Note: Another post by contributor Jodie Mason.
I was definitely one of those people who snubbed the idea of the iPad at first. The idea of spending $500 on a device that can’t print like a laptop or take photos like my phone seemed insane to me.
But after spending about two weeks with the iPad, I can honestly say that is no longer the case.
First off, the start-up time can’t be beat. Unlike my laptop, which seems to get slower by the day, I can be online in seconds, checking my e-mail or using the various applications.
One thing in particular that I enjoyed about the iPad was the large screen. I am an owner of the Evo 4G, and with its 4-inch screen, it was an improvement from my previous phone. But I still have issues reading downloaded attachments and checking to see if my photos looked good.
With the iPad, I can see everything on a large screen, and it’s much easier to type on the larger keypad. I am still getting comfortable with typing on a touch screen, but I found that turning it sideways helped.
I look forward to the opportunity to use applications like CoverItLive to live-blog events and discover other applications that will allow me the opportunity to appeal to a wider readership.
Overall, the iPad is a welcomed tool for my work.
They’re here! Well, two out of the three special products we’ve been waiting on have just arrived via FedEx. The iPad is currently charging and the HP Mini Netbook is out of its box and staring at me. If I didn’t have a bunch of editing to do and early pages for pagination to set up, I’d jump on it now. But, for now, it will continue to stare at me until I can break free later tonight. All that’s left is the iPhone and we are totally in business. A coworker asked me my about my weekend plans yesterday. Well, now I know.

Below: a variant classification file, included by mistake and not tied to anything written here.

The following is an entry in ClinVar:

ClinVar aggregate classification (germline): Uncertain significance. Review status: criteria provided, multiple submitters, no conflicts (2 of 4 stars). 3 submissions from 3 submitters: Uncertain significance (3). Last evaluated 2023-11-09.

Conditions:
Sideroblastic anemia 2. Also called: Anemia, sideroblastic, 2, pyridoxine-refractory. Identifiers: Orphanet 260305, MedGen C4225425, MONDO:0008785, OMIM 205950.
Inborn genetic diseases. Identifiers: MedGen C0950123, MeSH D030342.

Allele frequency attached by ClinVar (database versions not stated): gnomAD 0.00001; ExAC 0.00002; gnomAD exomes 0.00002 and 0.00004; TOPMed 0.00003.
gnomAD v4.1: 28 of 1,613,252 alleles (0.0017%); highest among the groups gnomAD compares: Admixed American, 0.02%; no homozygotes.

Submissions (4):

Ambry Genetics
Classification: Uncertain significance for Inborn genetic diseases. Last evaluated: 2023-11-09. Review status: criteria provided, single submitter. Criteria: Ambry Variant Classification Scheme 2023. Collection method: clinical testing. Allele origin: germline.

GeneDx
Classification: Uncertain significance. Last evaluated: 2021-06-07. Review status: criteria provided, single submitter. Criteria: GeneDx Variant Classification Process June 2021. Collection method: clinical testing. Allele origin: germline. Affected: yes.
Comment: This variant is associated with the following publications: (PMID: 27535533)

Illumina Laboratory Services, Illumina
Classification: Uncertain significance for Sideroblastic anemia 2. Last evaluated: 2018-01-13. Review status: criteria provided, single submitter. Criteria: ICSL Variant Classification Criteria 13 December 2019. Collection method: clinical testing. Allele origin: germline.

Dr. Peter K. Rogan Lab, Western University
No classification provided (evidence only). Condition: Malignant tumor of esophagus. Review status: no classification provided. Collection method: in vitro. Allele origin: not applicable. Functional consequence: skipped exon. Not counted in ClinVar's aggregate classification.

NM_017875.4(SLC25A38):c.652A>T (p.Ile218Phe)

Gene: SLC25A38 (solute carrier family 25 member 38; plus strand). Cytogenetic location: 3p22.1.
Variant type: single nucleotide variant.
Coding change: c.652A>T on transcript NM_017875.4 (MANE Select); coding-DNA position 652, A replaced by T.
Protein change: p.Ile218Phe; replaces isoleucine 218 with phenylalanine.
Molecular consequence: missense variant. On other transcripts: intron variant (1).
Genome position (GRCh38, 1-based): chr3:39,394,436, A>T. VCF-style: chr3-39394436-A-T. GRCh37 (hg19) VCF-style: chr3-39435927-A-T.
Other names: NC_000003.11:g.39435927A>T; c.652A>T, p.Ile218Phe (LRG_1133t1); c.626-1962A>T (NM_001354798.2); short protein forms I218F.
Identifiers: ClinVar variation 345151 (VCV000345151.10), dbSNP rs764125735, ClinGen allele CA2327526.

The ideaLab Heritage team took a second bite of the Apple today, checking out the iPhone and asking follow-up questions about the iPad a week after our first meeting with Matt Tunstall, a business specialist with Apple at the company’s store in Briarwood Mall in Ann Arbor.
The iPhone appears to be an essential tool for any mobile journalist. You can shoot video on it and edit it right on the phone using iMovie, and then upload it directly to your website as it automatically compresses the video’s size for the web. While you can add B roll and fold it into your main interview, you can’t add voiceover to tell the story, but you could e-mail the video to yourself and do that on your Mac at home or the office using a more sophisticated version of iMovie.
In addition, you can record an interview using audio to complement your written piece online, and take photos to go with it. The iPhone has everything you need to report a story nowadays, with audio recorder, video and photo capabilities, as well as Internet access to upload the content directly to the website. This will be particularly beneficial for breaking news.
Furthermore, you can synch up your iPhone and iPad, and use the iPad for writing your story or converting your audio to text using a voice-to-text app. Tunstall recommended “Drag and Dictation,” a free app. Other recommendations included “Write Pad” to convert handwritten notes on the iPad, as well as a dictionary app, “Pen Ultimate” and “Documents to Go.”
Members of our group asked for specific recommendations for journalists. He suggested we Google search “best journalism apps for iPad.”
After last week’s scolding for taking notes with pen and paper, this time I captured video of our tutorial. Check out these two clips.